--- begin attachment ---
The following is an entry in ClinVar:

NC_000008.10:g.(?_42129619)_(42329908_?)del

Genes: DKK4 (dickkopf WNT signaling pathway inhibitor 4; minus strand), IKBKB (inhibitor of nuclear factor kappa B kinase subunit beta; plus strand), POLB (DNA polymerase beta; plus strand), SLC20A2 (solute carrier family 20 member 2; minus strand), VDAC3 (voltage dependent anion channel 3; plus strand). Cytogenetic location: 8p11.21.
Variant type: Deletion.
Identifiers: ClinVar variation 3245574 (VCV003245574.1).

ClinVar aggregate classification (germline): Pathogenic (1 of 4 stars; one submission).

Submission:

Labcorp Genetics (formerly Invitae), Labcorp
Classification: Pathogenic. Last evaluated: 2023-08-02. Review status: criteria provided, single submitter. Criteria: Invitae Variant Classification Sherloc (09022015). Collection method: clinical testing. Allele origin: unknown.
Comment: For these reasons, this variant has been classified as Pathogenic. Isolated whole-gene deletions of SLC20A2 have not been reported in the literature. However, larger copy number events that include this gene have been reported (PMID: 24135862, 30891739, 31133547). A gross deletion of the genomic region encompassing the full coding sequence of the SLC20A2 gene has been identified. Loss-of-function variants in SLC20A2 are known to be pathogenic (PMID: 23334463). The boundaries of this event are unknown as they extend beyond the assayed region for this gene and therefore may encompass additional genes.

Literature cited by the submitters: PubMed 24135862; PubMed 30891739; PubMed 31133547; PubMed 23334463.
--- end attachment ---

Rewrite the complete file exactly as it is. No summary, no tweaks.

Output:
The following is an entry in ClinVar:

NC_000008.10:g.(?_42129619)_(42329908_?)del

Genes: DKK4 (dickkopf WNT signaling pathway inhibitor 4; minus strand), IKBKB (inhibitor of nuclear factor kappa B kinase subunit beta; plus strand), POLB (DNA polymerase beta; plus strand), SLC20A2 (solute carrier family 20 member 2; minus strand), VDAC3 (voltage dependent anion channel 3; plus strand). Cytogenetic location: 8p11.21.
Variant type: Deletion.
Identifiers: ClinVar variation 3245574 (VCV003245574.1).

ClinVar aggregate classification (germline): Pathogenic (1 of 4 stars; one submission).

Submission:

Labcorp Genetics (formerly Invitae), Labcorp
Classification: Pathogenic. Last evaluated: 2023-08-02. Review status: criteria provided, single submitter. Criteria: Invitae Variant Classification Sherloc (09022015). Collection method: clinical testing. Allele origin: unknown.
Comment: For these reasons, this variant has been classified as Pathogenic. Isolated whole-gene deletions of SLC20A2 have not been reported in the literature. However, larger copy number events that include this gene have been reported (PMID: 24135862, 30891739, 31133547). A gross deletion of the genomic region encompassing the full coding sequence of the SLC20A2 gene has been identified. Loss-of-function variants in SLC20A2 are known to be pathogenic (PMID: 23334463). The boundaries of this event are unknown as they extend beyond the assayed region for this gene and therefore may encompass additional genes.

Literature cited by the submitters: PubMed 24135862; PubMed 30891739; PubMed 31133547; PubMed 23334463.